“Dark Side of the Universe” –Kip Thorne’s Amazing Caltech Gravitational-Wave-LIGO Graphic

 

 

Kipthorne

 

In June 2009, Thorne resigned his Feynman Professorship (becoming the Feynman Professor of Theoretical Physics, Emeritus) in order to ramp up a new career in writing, movies, and continued scientific research. His most recent major movie project was Interstellar. Thorne was the film's science advisor and an executive producer. His principal current research is an exploration of the nonlinear dynamical behaviors of curved spacetime, using computer simulations and analytical calculations.

Thorne's research has focused on gravitation physics and astrophysics, with emphasis on relativistic stars, black holes and gravitational waves. In the late 1960's and early 70's he laid the foundations for the theory of pulsations of relativistic stars and the gravitational waves they emit. During the 70's and 80's he developed mathematical formalism by which astrophysicists analyze the generation of gravitational waves and worked closely with Vladimir Braginsky, Ronald Drever and Rainer Weiss on developing new technical ideas and plans for gravitational wave detection.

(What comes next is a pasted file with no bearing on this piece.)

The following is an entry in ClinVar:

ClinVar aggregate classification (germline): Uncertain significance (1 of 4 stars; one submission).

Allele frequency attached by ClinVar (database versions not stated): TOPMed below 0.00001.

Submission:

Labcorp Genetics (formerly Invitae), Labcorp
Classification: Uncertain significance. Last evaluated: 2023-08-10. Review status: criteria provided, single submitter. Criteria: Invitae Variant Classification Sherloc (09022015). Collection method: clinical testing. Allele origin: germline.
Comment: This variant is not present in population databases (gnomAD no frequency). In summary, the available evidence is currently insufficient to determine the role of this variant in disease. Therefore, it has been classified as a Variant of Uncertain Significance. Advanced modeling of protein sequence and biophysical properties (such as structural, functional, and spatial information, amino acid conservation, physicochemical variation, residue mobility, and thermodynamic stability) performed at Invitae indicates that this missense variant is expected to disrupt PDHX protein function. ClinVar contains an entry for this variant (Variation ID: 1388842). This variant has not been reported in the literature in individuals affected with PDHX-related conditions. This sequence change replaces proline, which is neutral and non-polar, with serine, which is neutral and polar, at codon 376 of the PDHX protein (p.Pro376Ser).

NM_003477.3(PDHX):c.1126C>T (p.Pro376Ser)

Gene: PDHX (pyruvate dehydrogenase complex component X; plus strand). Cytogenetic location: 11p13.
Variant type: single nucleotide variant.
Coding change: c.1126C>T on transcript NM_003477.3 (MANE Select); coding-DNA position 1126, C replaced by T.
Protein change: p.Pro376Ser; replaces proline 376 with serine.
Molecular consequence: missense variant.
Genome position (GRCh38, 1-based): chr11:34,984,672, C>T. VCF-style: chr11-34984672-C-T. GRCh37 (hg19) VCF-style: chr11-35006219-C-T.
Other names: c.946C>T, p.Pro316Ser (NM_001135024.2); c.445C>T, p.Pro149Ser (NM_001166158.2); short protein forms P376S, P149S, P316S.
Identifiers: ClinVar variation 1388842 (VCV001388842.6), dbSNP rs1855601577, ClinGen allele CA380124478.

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Thorne is a co-founder (with Weiss and Drever) of the LIGO (Laser Interferometer Gravitational Wave Observatory) Project and he chaired the steering committee that led LIGO in its earliest years (1984–87). In the 1980s, 90s and 2000s he and his research group have provided theoretical support for LIGO, including identifying gravitational wave sources that LIGO should target, laying foundations for data analysis techniques by which their waves are being sought, designing the baffles to control scattered light in the LIGO beam tubes, and — in collaboration with Vladimir Braginsky's (Moscow Russia) research group — inventing quantum-nondemolition designs for advanced gravity-wave detectors.

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